Research shows that teenagers' brains are not fully insulated, which means that signals move slowly. Frances Jensen, who wrote The Teenage Brain, explains. Originally broadcast Jan. 28, 2015.
This week's show brings in Audie Cornish and Margaret Willison to talk about Mindy Kaling's just-returning OB/GYN comedy and about the state and ways of romantic comedy in general.
Washington stars as Anita Hill in the new HBO film Confirmation. She was 14 during the 1991 hearings, and says it was the first time she remembers her parents having different points of view.
Food critic Laura Reiley of the Tampa Bay Times spent two months investigating where her local eateries were really getting their ingredients. Many of their "farm-to-table" claims proved bogus.
A video titled "27 Questions Black People Have for Other Black People" misses a whole lotta history when it comes to black people in America.
Jon Favreau directs a new version of The Jungle Book, in which Bill Murray and Christopher Walken help out with the voice work and the story considers the threats to the animals' way of life.
Green Room, from the director of the well-regarded thriller Blue Ruin, is the violent and inventive story of a touring punk band that gets in way over its head.
Criminal is the second film in a year that separates mind from body when it comes to poor, gorgeous Ryan Reynolds. In this case, his mind goes in Kevin Costner.
Argentina's premier tango couple is the subject of an ambitiously structured film that mixes dance with the story of a relationship that was both passionate and problematic.
The new political thriller series, Occupied, was ahead of its time. NPR's Ari Shapiro talks to one of the show's creators, Erik Skjoldbjaerg, about how the show parallels Russia's actions in Ukraine.
NPR's Ari Shapiro talks with poetry critic Tess Taylor about the publication of the sixth book of The Aeneid translated by Seamus Heaney and published posthumously.
The comedian attends a Ku Klux Klan rally and a cross burning on his new series, United Shades of America. He describes the series as a travel show that takes him to places where he's afraid to go.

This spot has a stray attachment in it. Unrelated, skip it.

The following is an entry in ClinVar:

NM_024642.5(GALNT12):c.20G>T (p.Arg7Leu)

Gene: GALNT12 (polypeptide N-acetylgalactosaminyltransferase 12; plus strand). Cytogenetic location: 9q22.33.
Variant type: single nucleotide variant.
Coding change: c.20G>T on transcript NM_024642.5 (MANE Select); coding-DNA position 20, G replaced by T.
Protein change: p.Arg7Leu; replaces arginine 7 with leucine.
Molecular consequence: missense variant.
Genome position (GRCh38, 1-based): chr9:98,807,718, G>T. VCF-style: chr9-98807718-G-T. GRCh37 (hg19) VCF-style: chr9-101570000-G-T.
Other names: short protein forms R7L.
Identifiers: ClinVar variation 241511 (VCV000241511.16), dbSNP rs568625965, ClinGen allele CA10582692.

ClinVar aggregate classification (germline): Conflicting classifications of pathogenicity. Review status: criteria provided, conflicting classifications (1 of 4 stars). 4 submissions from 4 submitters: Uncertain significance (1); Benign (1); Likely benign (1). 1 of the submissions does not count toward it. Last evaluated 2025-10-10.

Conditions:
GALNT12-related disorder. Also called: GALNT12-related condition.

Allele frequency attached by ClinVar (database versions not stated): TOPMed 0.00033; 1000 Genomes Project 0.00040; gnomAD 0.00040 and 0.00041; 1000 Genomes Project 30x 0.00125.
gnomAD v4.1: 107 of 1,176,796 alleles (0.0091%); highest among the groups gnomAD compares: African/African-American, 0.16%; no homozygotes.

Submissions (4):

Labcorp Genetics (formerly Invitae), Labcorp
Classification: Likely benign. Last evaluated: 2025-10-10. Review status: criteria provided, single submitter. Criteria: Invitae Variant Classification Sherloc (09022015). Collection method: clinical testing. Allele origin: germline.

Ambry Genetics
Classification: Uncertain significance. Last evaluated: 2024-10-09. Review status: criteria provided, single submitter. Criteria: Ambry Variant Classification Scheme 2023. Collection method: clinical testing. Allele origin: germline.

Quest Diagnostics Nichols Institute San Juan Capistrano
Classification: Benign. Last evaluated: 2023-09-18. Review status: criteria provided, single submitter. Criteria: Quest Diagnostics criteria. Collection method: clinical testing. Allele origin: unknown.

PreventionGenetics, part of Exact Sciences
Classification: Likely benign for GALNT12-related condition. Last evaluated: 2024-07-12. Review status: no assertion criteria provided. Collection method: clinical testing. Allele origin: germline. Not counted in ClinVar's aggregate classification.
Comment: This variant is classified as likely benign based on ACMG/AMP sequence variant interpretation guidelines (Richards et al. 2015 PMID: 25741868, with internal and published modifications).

Esme Weijun Wang's novel — packed with family secrets, betrayals, a decaying house and a dramatic fire — could have seemed pulpy in lesser hands. But her restrained, beautiful prose makes it work.
Julian Fellowes' new novel is a twist on the form Charles Dickens made famous: the serial. Belgravia, the story of an ambitious family in 19th century England, will be released in chapters via an app.
German police are providing protection for the controversial comedian Jan Boehmermann after he performed a crude poem criticizing Turkish President Recep Tayyip Erdogan on German TV. Investigators are also looking into whether Boehmermann may have violated German speech laws. NPR's Robert Siegel speaks with Anton Troianovski of the Wall Street Journal about the controversy.
Bill de Blasio's been getting dragged for joking about "CPT." Once more, with gusto: When it comes to terms like this, context matters. Who's saying it, where and to whom?
Edward Humes describes his new book as a "transportation detective story" that chronicles the hidden characters, locations and machinery driving our same-day-delivery, traffic-packed world.
Take a break from the news for a totally compelling, entirely gravity-driven race that captured hearts and minds on the Internet this week. Plus: literary parodies, because this is NPR.
Samantha Mabry's novel riffs on authors like Nathaniel Hawthorne and Isabel Allende to create a story that's both an atmospheric glimpse at a Caribbean island and a self-aware critique of colonialism.
The Tilakamonkul family opened Bangkok Market in 1972. It became a magnet for Asian immigrants and chefs looking for rare ingredients. Their own son, Jet Tila, is now a celebrity chef.